Welsh, who hasn’t played since August, didn’t have to wait long for his first touch as he forced Scunthorpe defender Tom Newey to concede an early corner.

Then another run into the box by the former Sunderland, Leicester and Blackpool winger looked promising, but the close attentions of Newey and Niall Canavan prevented Welsh getting any power to his shot and the ball was comfortably gathered by keeper Sam Slocombe. At the other end, Andy Barcham’s well-struck shot was blocked by Danny Livesey, before the same player fired over from 20 yards.

From a dangerous free-kick by Mark Duffy, Scunthorpe’s former Carlisle defender Paul Reid headed narrowly over, before Newey caused anxious moments for the Blues defence as his powerful header shaved the bar.

But then the balance of play suddenly swung Carlisle’s way as JP McGovern began to impose himself on the game, setting up a good chance for teenage midfielder Brad Potts, which Slocombe had to be alert to to clear the danger.

Hawley almost made the breakthrough on his return to his old stamping ground after the striker barged past Robson, but his tame effort flew wide.

Mercifully, both sides came out more fired up in the second half and, while the crowd were still digesting their half-time cuppas, Carlisle nearly plundered a goal.

McGovern’s lovely inviting ball into the area found the huge frame of Sean O’Hanlon but the Carlisle defender looped a header over the bar.

Then a great run and delivery by Robson found Potts but the youngster stabbed the ball wide.

Then, completely, against the run of play, Hawley snatched the lead. Newey got past Robson to send over a deadly cross and there was Hawley, a practised goal-poacher if ever there was one, waiting to apply the finish from close range.

The goal seemed to galvanise Carlisle and O’Hanlon saw his header pushed over the bar by Slocombe.

Just as Carlisle fans became restless, Symington was pressed into action on 73 minutes.

Two minutes later, he stood coolly over a free kick, 35 yards out.

The youngster swung his right leg and unleashed an unstoppable shot into the roof of the net.

Symington stood rooted to the spot as if struggling to take in the enormity of what he had just done. Then he raised both his arms and was swamped by his team-mates.

In the dying embers of the game, former Blues loan player Mike Grella came on and attempted to snatch a winner, but Mark Gillespie was alert to it and denied him with an excellent save.

A past player had come back to haunt them, but now the future looks bright for a new generation of Brunton babes.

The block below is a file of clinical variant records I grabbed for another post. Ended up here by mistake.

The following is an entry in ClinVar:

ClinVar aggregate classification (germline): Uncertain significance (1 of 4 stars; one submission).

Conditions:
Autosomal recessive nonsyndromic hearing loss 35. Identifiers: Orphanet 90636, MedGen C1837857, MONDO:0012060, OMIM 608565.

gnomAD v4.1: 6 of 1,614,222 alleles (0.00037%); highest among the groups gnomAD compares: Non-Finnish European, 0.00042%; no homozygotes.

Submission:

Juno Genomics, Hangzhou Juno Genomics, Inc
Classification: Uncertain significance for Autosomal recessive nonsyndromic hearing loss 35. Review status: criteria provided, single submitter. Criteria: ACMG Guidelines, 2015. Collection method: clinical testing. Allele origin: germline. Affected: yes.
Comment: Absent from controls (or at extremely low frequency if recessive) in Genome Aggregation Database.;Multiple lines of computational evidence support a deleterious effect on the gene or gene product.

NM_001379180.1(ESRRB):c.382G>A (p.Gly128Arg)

MARK GILLESPIE - Well protected but still had to be sharp, especially right at the death when Scunthorpe sub Mike Grella was denied a winner for his side by an excellent block from Gillespie

FRANK SIMEK - Looked really comfortable dealing with any Scunthorpe attacks and also played a role in attacking down the right.

DANNY LIVESEY - No longer captain, but looked comfortable both in the air and on the deck during an afternoon when defence wasn't really put under too much intense pressure.

SEAN O'HANLON - Some crucial interceptions and he was nearly a hero at both ends as he proved his height and presence can be a real threat in the box at set-pieces.

MATTY ROBSON - Played as emergency left-back and was caught out a couple of times but played a crucial role in attack, linking up well with Andy Welsh on left wing.

BRAD POTTS - Breath of fresh air since breaking into the Carlisle team and he certainly got up Scunthorpe's noses by getting on the end of a couple of chances.

LIAM NOBLE - Played his part in a couple of decent, well-worked moves which carved open the Scunthorpe defence but didn't make a massive impact.

JAMES BERRETT - Worked hard doing the graft in midfield, helping to break up attacks, without really catching the eye.

ANDY WELSH - Will take a lot of confidence from his first full start of the season. Worked hard and linked up very well with Matty Robson to to put Scunthorpe under pressure down the left flank.

LEE MILLER - Can always be relied on to put in a solid shift with his awkward attacking presence. Tried hard to shake off the shackles but Scunthorpe defence did well to keep him under wraps.

JP McGOVERN - Came more into the game as the first half wore on and was part of some dangerous moves. Whole-hearted effort to spark life into the game, before making way for Symington.

Subs: Dave Symington (for McGovern, 73) – Stole the show with a brilliant free-kick with his first touch that a world-class superstar would have been proud of; Mark Beck (form Noble, 66) – Didn't make a major impact. Not used: Thirlwell, Loy, Cadamarteri, Todd.

Goal: Dave Symington 75

Scunthorpe: Slocombe, Newey, Reid, Canavan, Kennedy, Duffy (Grella 90), Collins, Ryan, Barcham (Mirfin 90), Sodje, Hawley. Subs (not used): Severn, Godden, Howe, Wooton, Adelakun.

Goal: Karl Hawley, 52

Attendance: 3,829 (123 away)

Referee: M Naylor